To this day I’m not sure whether he meant it or not. In all likelihood James Martin has nothing against cyclists at all. There’s an even better chance that he’s a nice guy and, were you to meet him, he might cut you a slice of homemade Hunstman’s Pie and chat about sport. But if he didn’t mean it that’s even worse.

Being a cunt

Controversial opinions are very popular these days. But merely disliking cyclists is so Noughties. These days you’re not even approaching controversial unless you’re actually wishing death upon refugees – that’s the benchmark for getting a radio show or column in a national newspaper anyway. Stewart Lee once described it as ‘having controversial opinions for money’, but really that’s outdated too. ‘Being a cunt for money’ is a bit more like it.

But really these people don’t even have the balls to be cunts. If James Martin had really run some cyclists off the road for a laugh – rather than pretended to in a newspaper column – then he might qualify as a genuine cunt. But I don’t believe it for a minute. Just as I don’t believe the biggest pretend-cunts on Twitter (Piers Morgan, Tony Parsons, Toby Young, Louise Mensch, Julia Hartley-Brewer, Dan Hodges et al) are really cunts at all. They don’t have it in them to be a proper cunt like, say, Nigel Farage. They’ve simply realised there’s gold in faux-cuntishness.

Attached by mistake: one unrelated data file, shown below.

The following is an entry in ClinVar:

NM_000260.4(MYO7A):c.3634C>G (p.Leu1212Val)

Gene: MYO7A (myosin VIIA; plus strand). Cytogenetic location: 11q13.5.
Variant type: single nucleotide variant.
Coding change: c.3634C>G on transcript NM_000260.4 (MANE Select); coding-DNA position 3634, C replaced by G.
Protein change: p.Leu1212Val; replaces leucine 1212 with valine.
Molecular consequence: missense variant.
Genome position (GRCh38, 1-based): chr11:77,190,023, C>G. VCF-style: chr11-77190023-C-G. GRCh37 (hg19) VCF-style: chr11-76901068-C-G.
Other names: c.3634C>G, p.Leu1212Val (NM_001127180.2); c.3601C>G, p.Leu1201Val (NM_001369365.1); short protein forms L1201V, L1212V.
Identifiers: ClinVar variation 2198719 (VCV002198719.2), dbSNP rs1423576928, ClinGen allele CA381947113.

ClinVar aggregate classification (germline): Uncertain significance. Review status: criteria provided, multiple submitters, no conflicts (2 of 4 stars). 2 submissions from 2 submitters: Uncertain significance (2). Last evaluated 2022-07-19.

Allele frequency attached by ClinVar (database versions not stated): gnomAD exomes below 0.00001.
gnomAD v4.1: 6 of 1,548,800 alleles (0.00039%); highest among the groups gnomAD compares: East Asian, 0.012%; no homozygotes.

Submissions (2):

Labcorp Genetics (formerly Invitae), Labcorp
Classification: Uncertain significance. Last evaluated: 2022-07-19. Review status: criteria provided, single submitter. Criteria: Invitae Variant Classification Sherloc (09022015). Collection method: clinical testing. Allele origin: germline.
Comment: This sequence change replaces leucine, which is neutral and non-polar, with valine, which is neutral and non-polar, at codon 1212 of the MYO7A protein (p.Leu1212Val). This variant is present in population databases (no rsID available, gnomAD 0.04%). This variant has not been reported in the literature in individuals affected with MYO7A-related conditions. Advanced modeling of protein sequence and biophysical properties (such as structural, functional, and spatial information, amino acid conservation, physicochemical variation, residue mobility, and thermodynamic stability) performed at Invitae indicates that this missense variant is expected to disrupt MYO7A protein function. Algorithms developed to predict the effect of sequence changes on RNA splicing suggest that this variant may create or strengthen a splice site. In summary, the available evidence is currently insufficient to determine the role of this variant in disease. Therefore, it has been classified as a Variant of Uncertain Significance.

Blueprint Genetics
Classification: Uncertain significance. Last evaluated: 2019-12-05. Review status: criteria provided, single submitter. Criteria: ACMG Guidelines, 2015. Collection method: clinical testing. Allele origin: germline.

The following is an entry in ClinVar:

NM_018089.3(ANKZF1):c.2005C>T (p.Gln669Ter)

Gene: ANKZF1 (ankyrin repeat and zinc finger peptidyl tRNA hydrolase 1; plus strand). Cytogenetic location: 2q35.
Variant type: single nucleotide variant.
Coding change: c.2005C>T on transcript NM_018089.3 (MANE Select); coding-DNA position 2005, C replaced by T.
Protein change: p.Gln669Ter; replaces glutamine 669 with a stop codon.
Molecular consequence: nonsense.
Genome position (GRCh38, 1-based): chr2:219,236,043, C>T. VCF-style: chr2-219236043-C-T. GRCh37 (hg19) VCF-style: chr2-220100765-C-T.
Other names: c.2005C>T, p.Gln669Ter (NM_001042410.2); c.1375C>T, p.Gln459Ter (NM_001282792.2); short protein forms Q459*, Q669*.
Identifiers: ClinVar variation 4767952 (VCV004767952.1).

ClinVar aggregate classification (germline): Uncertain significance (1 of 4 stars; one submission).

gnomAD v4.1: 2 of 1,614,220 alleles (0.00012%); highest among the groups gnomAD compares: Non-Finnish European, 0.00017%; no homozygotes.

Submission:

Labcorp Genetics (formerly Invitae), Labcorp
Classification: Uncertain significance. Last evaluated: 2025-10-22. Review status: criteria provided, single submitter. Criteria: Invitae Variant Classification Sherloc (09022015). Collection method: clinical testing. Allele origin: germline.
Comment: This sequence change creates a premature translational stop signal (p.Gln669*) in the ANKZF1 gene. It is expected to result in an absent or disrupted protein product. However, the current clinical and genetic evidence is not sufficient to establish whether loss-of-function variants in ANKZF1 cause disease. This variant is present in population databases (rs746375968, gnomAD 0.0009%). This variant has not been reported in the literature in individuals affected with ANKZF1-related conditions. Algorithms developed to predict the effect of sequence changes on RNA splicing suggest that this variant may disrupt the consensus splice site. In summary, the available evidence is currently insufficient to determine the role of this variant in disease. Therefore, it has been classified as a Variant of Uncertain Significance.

Jeremy Clarkson paved the way for pretend cunthood. I have worked with people who know Clarkson and the impression I get is that he isn’t a cunt at all – his recent backing for Remain suggests that even Clarkson realised he had to row back from his professional cuntness. Perhaps a realisation overcame him that his words held power and that there was a real danger people might actually believe the dangerous things he spluttered in return for money. I’ve had the feeling for most of the last week that Boris Johnson has been coming to terms with the same realisation – that his own cunting had reaped some dire reward.